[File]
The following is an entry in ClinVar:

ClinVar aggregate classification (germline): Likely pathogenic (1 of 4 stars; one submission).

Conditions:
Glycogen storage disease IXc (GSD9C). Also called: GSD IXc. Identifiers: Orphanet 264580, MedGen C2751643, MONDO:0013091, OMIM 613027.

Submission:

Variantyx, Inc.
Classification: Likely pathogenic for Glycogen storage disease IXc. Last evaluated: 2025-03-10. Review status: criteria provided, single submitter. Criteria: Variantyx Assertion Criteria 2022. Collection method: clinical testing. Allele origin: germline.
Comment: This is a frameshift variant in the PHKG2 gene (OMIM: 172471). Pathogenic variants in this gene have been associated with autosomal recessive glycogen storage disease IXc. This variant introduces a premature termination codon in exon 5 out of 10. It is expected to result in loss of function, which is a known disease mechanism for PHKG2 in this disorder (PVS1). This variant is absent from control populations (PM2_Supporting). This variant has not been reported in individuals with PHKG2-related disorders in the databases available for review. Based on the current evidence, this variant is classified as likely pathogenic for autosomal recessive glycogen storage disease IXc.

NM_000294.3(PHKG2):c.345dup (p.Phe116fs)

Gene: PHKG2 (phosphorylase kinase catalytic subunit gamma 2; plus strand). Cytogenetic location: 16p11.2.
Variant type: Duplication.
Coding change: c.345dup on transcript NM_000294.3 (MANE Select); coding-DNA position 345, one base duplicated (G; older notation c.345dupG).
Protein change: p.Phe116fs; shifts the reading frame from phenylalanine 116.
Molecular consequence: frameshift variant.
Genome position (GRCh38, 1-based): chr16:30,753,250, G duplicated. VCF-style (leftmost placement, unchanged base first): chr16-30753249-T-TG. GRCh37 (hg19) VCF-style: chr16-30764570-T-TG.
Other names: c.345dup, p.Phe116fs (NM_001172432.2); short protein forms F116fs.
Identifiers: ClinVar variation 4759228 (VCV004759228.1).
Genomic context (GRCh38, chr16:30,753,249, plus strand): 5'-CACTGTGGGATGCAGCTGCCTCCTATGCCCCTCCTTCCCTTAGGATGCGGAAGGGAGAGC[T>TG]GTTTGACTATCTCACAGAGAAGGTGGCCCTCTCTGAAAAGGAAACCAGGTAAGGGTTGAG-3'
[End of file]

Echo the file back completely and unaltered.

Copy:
The following is an entry in ClinVar:

ClinVar aggregate classification (germline): Likely pathogenic (1 of 4 stars; one submission).

Conditions:
Glycogen storage disease IXc (GSD9C). Also called: GSD IXc. Identifiers: Orphanet 264580, MedGen C2751643, MONDO:0013091, OMIM 613027.

Submission:

Variantyx, Inc.
Classification: Likely pathogenic for Glycogen storage disease IXc. Last evaluated: 2025-03-10. Review status: criteria provided, single submitter. Criteria: Variantyx Assertion Criteria 2022. Collection method: clinical testing. Allele origin: germline.
Comment: This is a frameshift variant in the PHKG2 gene (OMIM: 172471). Pathogenic variants in this gene have been associated with autosomal recessive glycogen storage disease IXc. This variant introduces a premature termination codon in exon 5 out of 10. It is expected to result in loss of function, which is a known disease mechanism for PHKG2 in this disorder (PVS1). This variant is absent from control populations (PM2_Supporting). This variant has not been reported in individuals with PHKG2-related disorders in the databases available for review. Based on the current evidence, this variant is classified as likely pathogenic for autosomal recessive glycogen storage disease IXc.

NM_000294.3(PHKG2):c.345dup (p.Phe116fs)

Gene: PHKG2 (phosphorylase kinase catalytic subunit gamma 2; plus strand). Cytogenetic location: 16p11.2.
Variant type: Duplication.
Coding change: c.345dup on transcript NM_000294.3 (MANE Select); coding-DNA position 345, one base duplicated (G; older notation c.345dupG).
Protein change: p.Phe116fs; shifts the reading frame from phenylalanine 116.
Molecular consequence: frameshift variant.
Genome position (GRCh38, 1-based): chr16:30,753,250, G duplicated. VCF-style (leftmost placement, unchanged base first): chr16-30753249-T-TG. GRCh37 (hg19) VCF-style: chr16-30764570-T-TG.
Other names: c.345dup, p.Phe116fs (NM_001172432.2); short protein forms F116fs.
Identifiers: ClinVar variation 4759228 (VCV004759228.1).
Genomic context (GRCh38, chr16:30,753,249, plus strand): 5'-CACTGTGGGATGCAGCTGCCTCCTATGCCCCTCCTTCCCTTAGGATGCGGAAGGGAGAGC[T>TG]GTTTGACTATCTCACAGAGAAGGTGGCCCTCTCTGAAAAGGAAACCAGGTAAGGGTTGAG-3'